Although boarding numbers are again withheld, it is noted that a total of 3.37-billion revenue passenger kilometers are flown, a 54.9% increase.
The workforce is increased by 66.7% in 1988 to 1,200 and the fleet now includes 9 B-757-236s, 12 B-737-3S3s, and 4 leased B-737-3S3s. Chairman Goodman’s carrier inaugurates scheduled service on the London to Paris route during March. In protest of mandated high airfares on the route, the airline begins a promotion refunding $25 on every $150 ticket purchased.
Orders are placed in April for 8 B-737-4S3s, 20 B-757-236s, and 7 Fokker 100s. In November, business-class service is introduced, along with a new corporate identity, which features new aircraft liveries.
In December, in anticipation of a single European market in 1992, the carrier’s owners, International Leisure Group, form a Dutch-based panEuropean holding company, Airlines of Europe. Plans are made to link up a number of airlines in different countries under a common Air Europe moniker.
A total of 1.5-million charter and 500,000 scheduled passengers are flown on the year as revenues jump to $390 million. The operating profit is $22 million.
The payroll balloons 57.9% in 1989 to 1,806 as the first four Fokker 100s enter service. Early in January, Airlines of Europe reaches agreement with Air Europa, S. A., which now joins the ILG consortium; ownership in the Spanish airline is divided between the Bank of Bilbao (49%), the Spanish tour operator Iberiojet (26%), and AEL (25%).
A $1.8-billion order is placed in February for six Rolls Royce powered McDonnell Douglas MD-11s. In April, flights commence from London (LGW) to Malta, with frequencies reaching four roundtrips each week in May and daily in July. Meanwhile, in May, weekly roundtrips are introduced to Malta from Manchester.
In July, the company joins the Galileo computer reservations system (CRS). Five additional new markets are also entered from London (LGW): Stockholm, Copenhagen, Oslo, Rome, and Dusseldorf while flights also begin to Malta from Manchester. Employing a B-747-200 leased from Tower Air, charters are undertaken to North America, the Indian Ocean region, and the Far East. When KLM (Royal Dutch Airlines, N. V.) cancels its Fokker 100 order, AEL, which has 11 of its own awaiting delivery, is able to obtain four early from the ALM leasing group. Fokker agrees to provide the pilots for the six-month start-up period and, thus, AEL initiates Fokker 100 service over its European route network on December 4.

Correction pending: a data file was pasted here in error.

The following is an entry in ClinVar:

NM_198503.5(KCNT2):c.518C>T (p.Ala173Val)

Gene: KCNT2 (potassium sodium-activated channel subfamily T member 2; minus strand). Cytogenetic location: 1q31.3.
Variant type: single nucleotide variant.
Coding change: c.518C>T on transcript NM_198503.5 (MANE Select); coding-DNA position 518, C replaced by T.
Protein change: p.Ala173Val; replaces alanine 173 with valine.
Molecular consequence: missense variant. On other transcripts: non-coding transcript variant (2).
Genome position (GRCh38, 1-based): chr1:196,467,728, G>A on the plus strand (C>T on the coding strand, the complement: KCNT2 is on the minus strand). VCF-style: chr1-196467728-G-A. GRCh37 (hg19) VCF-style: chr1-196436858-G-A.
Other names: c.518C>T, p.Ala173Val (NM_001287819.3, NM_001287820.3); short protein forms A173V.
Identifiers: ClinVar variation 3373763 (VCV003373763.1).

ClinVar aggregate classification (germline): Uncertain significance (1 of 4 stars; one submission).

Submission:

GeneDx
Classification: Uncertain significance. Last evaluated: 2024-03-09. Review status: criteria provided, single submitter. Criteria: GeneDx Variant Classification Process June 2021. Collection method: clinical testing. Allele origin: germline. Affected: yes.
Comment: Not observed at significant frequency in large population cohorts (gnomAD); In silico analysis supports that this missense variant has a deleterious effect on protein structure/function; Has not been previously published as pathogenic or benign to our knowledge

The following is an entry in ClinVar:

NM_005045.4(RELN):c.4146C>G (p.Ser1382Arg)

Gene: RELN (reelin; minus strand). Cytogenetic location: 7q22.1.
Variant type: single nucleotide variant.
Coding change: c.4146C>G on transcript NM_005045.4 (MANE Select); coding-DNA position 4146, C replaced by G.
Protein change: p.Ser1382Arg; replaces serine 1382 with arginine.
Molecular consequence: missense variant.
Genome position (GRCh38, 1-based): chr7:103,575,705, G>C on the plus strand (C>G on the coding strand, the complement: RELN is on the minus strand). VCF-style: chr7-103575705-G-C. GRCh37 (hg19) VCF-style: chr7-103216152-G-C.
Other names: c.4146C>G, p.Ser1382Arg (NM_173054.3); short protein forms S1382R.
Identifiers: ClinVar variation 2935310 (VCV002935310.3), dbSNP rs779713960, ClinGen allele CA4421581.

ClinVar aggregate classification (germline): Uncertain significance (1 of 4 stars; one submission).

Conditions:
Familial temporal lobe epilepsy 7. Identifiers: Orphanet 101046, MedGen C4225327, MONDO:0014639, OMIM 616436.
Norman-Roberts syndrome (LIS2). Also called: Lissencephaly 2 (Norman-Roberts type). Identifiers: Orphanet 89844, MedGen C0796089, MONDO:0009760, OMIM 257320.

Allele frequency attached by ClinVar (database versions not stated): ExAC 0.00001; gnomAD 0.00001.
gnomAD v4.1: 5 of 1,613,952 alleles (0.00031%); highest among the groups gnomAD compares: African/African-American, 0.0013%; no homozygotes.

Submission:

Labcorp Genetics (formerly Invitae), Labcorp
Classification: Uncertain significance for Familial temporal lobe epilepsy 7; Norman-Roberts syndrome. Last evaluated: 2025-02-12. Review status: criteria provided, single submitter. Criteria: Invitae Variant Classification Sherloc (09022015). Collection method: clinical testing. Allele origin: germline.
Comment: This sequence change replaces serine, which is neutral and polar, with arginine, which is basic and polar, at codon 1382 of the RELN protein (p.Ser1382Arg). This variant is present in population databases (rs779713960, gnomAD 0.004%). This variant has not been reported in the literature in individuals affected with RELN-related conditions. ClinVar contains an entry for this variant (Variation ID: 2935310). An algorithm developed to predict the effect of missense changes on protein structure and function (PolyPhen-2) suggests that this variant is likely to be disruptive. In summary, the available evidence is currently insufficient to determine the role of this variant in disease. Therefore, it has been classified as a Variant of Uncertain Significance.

Passenger boardings for the year leap upward by 30.9% to 3,537,734 while freight climbs 42.5% to 535.23 million FTKs. The Air Leisure Group, of which AEL is the key Airlines of Europe group subsidiary, reports revenues of $1.16 billion and an operating profit of $56.8 million.
Company employment is increased by 18.6% in 1990 to 2,142 and the fleet includes 6 B-757-236s and 12 B-737-3S3/4S3s. A total of 150 scheduled departures each week are flown from Gatwick Airport, with 4 more from Manchester. In June, the European Commission rules that Deutsche Lufthansa, A. G. should abandon its tactics designed to discourage the carrier’s low fares on its London-Munich route. The first owned Fokker 100 arrives in October and the carrier now claims to be the U. K.’s second largest scheduled carrier.
Customer bookings for the year ascend 4.6% to 3,700,000 (including two million vacations).
Blaming the Gulf war, high interest rates, recession, its own debt load, and the collapse of Omni Holdings, its largest shareholder, the International Leisure Group and flagship airline suddenly suspends service on March 8, 1991 and files for bankruptcy, citing net liabilities of ?300 million ($555 million) and contingent liabilities, primarily for booked vacations, of ?250 million ($460 million). Upwards of 25,000 U. K. passengers are stranded; however, all are returned by other airlines under a ?63-million ($116-million) bond previously posted by ILG with the Tour Operators Study Group. Of the 10,000 scheduled service passengers, only those who paid with credit cards can avoid becoming unsecured creditors.
The Italian member of the Air Europe group, Air Europe, S. p.A., attempts to purchase the enterprise and keep it going, but is unsuccessful. An unofficial homepage can be found on the World Wide Web at Http://our world. compuserve. com/homepages/martin_andrews/ae. htm.